The 3rd U.S. Circuit Court of Appeals rejected an employer's argument that Fair Labor Standards Act (FLSA) claims by union-represented employees should be resolved through the grievance and arbitration process of their collective bargaining agreements. Because the claims did not depend on disputed provisions of those agreements, the federal appeals court returned them to the district court for adjudication.
The plaintiffs are current and former transit employees of the Southeastern Pennsylvania Transit Authority (SEPTA), who worked under three separate collective bargaining agreements. They sued under the FLSA to recover unpaid wages and overtime compensation for certain pretrip inspections and other work they performed before departing the depots in their buses or trolleys. Their respective collective bargaining agreements provided, depending on the agreement, pay for such pretrip work for up to 10 or 15 minutes. The agreements also specified that the time spent performing such work would not count as time worked for purposes of overtime compensation. The plaintiffs claimed that the time they spent on pretrip tasks was 25 minutes—10-15 more than they were paid for—and that they were entitled to have all of those minutes treated as time worked for purposes of overtime.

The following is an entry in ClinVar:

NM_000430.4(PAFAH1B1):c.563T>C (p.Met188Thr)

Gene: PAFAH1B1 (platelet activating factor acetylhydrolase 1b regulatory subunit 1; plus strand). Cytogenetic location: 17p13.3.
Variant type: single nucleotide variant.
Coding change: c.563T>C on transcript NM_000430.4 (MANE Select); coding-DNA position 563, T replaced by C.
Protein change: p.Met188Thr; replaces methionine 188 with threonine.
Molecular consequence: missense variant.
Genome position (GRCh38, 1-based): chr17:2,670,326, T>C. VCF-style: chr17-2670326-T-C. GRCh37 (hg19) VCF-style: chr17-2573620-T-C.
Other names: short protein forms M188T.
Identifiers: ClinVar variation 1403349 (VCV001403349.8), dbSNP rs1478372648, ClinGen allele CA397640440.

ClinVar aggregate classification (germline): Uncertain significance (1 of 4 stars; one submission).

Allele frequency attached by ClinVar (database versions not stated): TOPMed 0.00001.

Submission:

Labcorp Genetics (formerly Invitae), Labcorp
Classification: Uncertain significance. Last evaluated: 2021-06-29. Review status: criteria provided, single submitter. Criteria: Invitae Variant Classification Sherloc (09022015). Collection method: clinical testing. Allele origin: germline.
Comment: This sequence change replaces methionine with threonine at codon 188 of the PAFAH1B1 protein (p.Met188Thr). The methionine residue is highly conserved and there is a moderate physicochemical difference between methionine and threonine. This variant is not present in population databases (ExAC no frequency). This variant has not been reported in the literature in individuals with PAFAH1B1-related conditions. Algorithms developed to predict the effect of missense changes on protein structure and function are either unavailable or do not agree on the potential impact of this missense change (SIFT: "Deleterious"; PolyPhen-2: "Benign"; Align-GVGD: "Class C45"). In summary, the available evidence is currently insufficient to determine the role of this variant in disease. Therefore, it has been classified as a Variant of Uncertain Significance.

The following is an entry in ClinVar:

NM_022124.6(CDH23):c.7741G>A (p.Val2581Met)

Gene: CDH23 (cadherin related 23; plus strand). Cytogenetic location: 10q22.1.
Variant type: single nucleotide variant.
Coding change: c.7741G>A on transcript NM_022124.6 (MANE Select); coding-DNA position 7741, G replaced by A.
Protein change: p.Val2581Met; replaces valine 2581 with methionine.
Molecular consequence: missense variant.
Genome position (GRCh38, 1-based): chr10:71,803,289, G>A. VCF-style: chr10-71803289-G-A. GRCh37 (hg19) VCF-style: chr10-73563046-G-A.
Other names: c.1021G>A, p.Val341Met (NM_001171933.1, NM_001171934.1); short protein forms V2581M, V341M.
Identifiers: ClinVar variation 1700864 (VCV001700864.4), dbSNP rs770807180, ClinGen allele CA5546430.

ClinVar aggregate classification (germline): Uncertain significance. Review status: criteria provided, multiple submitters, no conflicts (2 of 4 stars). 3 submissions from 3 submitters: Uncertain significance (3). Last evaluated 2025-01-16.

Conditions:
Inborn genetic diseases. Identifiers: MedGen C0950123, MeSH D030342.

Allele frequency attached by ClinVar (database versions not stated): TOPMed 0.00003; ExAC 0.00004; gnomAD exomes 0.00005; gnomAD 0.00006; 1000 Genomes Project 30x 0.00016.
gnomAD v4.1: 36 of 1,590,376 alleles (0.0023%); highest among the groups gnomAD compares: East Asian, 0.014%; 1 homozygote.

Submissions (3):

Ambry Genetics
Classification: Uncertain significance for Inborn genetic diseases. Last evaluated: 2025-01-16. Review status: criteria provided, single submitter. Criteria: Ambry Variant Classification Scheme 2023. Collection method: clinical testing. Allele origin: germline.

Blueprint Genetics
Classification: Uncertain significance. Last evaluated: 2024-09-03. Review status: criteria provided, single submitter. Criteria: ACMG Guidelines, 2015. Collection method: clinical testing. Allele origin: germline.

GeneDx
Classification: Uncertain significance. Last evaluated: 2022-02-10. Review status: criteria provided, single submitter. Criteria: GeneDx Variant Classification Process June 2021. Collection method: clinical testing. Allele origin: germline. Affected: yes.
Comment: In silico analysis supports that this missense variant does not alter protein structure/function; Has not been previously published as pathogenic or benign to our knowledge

The employer argued that the claims should have been pursued under the dispute-resolution provisions of the union-negotiated collective bargaining agreements because the manner of payment for such pretrip time was a term of those agreements. Rejecting the lower court's agreement with that argument and subsequent dismissal of the lawsuit, the appellate court acknowledged that when an FLSA claim was entwined with the interpretation of a contract, the court should defer in the first instance to the negotiated dispute-resolution process. Doing so would be consistent with a national policy in favor of arbitration to resolve contract-provision disputes between employers and unions. In this instance, however, the court found that because there was no dispute over whether the employer was compensating employees as required by the contract, the court should not defer to the arbitration process. Instead, the employees had a right to proceed directly to court in an effort to vindicate their statutory rights.
Bell v. Southeastern Penn. Trans. Auth., 3rd Circ., No. 12-4031 (Aug. 19, 2013).
Professional Pointer: Although the U.S. Supreme Court and other courts have recently dismissed wage and hour and other cases, including class and collective actions, in favor of arbitration agreements, there are limits on a unionized employer's ability to avoid court resolution of employee claims. Here, if there had been arbitration agreements with the workers, the employer might have had more success in having the claims resolved outside of the court system.
Douglas H. Duerr is an attorney at Elarbee Thompson, the Worklaw® Network member firm in Atlanta.